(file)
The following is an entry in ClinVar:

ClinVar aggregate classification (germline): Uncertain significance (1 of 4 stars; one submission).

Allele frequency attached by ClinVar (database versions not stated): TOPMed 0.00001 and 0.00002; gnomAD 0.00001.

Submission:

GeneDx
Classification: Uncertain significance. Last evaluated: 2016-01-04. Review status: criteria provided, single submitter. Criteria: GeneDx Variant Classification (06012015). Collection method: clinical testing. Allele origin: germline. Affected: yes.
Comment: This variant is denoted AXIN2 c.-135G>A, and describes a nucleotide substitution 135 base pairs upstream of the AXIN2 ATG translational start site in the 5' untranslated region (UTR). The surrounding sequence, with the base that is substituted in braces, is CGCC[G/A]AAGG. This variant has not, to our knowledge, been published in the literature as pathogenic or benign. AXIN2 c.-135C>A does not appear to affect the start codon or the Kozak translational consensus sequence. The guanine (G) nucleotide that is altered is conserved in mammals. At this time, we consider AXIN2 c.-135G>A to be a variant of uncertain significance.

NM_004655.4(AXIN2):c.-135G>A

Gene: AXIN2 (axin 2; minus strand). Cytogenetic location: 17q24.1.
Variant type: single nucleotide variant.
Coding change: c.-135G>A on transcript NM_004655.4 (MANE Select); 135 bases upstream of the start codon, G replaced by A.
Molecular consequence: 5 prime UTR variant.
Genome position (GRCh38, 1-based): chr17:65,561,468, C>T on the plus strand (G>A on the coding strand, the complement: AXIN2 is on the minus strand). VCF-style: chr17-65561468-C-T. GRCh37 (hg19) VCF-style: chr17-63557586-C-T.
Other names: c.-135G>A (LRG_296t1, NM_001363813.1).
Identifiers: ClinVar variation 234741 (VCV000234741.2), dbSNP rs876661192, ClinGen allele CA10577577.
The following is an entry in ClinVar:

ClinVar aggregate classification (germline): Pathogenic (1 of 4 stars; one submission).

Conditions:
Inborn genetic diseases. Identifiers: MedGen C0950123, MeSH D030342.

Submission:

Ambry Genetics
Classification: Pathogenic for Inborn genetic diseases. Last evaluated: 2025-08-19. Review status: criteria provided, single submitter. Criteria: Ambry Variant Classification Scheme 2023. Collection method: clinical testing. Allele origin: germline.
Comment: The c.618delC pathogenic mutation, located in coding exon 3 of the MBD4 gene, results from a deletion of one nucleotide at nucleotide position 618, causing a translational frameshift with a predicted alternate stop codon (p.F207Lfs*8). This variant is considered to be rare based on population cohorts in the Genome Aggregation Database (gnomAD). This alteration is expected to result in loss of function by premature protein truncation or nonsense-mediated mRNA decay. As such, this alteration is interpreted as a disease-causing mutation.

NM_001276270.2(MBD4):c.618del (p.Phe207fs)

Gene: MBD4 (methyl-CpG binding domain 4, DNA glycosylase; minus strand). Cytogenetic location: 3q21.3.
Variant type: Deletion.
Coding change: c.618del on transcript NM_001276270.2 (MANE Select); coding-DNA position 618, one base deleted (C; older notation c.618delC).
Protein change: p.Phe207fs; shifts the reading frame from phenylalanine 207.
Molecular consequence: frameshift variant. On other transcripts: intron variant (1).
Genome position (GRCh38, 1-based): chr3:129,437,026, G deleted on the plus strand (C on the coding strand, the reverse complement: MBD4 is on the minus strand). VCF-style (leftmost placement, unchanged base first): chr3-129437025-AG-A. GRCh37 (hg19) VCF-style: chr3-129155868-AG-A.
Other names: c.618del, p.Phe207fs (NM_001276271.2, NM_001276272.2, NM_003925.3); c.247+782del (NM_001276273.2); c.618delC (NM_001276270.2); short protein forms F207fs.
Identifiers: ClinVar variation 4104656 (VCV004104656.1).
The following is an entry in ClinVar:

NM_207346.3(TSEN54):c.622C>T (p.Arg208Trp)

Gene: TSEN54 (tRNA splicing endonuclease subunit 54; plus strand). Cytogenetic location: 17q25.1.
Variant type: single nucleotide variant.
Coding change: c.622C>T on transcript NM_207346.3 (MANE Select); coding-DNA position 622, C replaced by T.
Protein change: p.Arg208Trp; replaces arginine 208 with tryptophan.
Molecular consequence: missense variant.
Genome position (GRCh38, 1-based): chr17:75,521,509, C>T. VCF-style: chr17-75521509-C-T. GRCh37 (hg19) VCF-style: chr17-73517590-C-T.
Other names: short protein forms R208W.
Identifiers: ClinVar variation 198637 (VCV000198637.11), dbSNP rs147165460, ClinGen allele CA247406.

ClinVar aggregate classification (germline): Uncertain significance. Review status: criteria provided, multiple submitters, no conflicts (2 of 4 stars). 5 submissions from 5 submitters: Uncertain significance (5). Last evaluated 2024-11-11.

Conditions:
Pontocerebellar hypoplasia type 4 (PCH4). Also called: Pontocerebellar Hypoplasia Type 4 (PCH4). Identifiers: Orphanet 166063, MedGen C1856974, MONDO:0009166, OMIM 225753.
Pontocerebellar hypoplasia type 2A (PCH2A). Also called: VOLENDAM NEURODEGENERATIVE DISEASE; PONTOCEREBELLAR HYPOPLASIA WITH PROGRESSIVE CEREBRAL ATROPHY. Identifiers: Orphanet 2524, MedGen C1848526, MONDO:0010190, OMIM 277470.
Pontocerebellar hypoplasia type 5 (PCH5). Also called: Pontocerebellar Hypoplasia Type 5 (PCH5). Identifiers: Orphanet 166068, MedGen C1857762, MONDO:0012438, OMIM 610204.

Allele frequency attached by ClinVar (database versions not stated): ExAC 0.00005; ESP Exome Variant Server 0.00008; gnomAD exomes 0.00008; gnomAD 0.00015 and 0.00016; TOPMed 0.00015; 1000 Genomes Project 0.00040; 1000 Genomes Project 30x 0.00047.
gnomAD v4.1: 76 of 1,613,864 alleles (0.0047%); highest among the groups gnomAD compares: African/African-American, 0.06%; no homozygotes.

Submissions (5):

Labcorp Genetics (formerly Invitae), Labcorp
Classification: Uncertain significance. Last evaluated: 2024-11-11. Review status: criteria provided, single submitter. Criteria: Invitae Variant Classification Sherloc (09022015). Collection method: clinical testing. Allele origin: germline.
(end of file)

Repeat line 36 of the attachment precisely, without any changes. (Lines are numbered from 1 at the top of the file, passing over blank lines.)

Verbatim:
Variant type: single nucleotide variant.